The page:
Housing Stats, A Shutdown, & More
Week in Review: Sep. 18-22
Ah, Fall in America. The mornings are crisp. The weekends are full of football. Stores are stocked with pumpkin products. It’s a time for traditions, so it’s fitting that the U.S. government is once again staring down the barrel of shutdown.
A shutdown would, quite obviously, lead to bad economic outcomes. A shutdown would also stop government agencies from collecting the data they need to measure and report on inflation, unemployment, GDP, and a bunch of other indicators.
For the Fed, which is trying to decide if rates need to go higher to bring down inflation, it’s a bad time to be flying blind. For your favorite economics newsletter, well, I’m sure we’d find something to write about.
Anyway. This week brought us a Fed interest rate decision, a bunch of updated housing stats, and more.
NAHB Housing Market Index
Homebuilder sentiment regarding the single family housing market worsened in September, falling to the lowest level since April. Builders were particularly glum about the traffic of prospective buyers, which makes a lot of sense given current mortgage rates. In a related story, Lennar is offering a fixed 4.25% rate (about 3pp below the average 30-year rate right now) to some buyers in Colorado.
Gas prices rose above $4.00/gallon for the first time since October 2022 and are about $0.33/gallon more expensive than during the same week last year.
Diesel prices increased for the ninth straight week, up about $0.09/gallon, and are now at the highest level since mid-December.
On Thursday, Russia announced a ban on the export of diesel (and gas). Russia is the largest seaborne exporter of diesel, shipping about 1 million barrels/day. This ban could push prices higher if it lasts for a while, but markets haven’t reacted like they think it will have a huge impact on prices. Still, this is something to watch.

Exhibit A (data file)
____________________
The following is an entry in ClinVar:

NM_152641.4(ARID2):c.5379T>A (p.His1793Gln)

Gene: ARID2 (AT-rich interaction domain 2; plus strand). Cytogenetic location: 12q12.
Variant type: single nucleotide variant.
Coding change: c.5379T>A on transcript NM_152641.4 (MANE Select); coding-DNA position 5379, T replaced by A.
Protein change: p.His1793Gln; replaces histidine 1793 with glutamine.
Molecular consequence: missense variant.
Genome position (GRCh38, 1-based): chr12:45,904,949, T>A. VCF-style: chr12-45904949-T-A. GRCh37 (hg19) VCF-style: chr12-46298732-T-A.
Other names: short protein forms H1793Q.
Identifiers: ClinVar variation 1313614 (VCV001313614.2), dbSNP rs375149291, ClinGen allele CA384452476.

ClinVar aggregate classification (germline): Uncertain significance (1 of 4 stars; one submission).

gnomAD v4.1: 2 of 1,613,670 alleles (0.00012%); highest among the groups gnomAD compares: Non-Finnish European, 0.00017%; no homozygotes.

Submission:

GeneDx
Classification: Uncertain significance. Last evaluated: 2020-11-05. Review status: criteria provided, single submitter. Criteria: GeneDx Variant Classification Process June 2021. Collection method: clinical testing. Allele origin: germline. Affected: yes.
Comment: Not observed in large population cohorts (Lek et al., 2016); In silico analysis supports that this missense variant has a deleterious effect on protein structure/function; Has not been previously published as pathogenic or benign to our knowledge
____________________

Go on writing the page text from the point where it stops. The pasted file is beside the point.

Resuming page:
TSA Checkpoint Travel Numbers
The number of people passing through TSA security bounced back above 2019 levels as Americans continue to travel. Weekday numbers are still in line with (or slightly below) pre-pandemic levels, but weekend travel numbers remain extraordinarily elevated, meaning that leisure travel is up and business travel is down.
New Residential Construction
The number of building permits issued for new residential construction increased 7% in August but is still about 3% lower than in August 2022. There was a large increase in multifamily permitting (up 15% for buildings with 5 or more units) and a small increase in single family permitting (+2%).
The number of housing units started in August fell pretty sharply, down about 11% from July. The decrease was concentrated in the west, and I’m guessing (but don’t know for sure) that extreme heat in areas like Phoenix caused some delays.
Big picture, permitting was still slightly higher in August than in the months leading up to the pandemic. Homebuilders recognize that the U.S. has a severe imbalance between the demand for housing and current supply. They’re going to address that over the next several years/decades by building a ton of homes, but they’ll probably do so at a faster rate once mortgage rates fall back down to a reasonable level.
Amazon Hiring 250,000 Holiday Workers
The header really says it all. The fact that Amazon is staffing up for the holidays, hiring 100,000 more seasonal workers than they did last fall, suggests that their (not so small) army of economists and analysts think the American consumer is going to keep spending through the end of the year.
Interest Rate Decision
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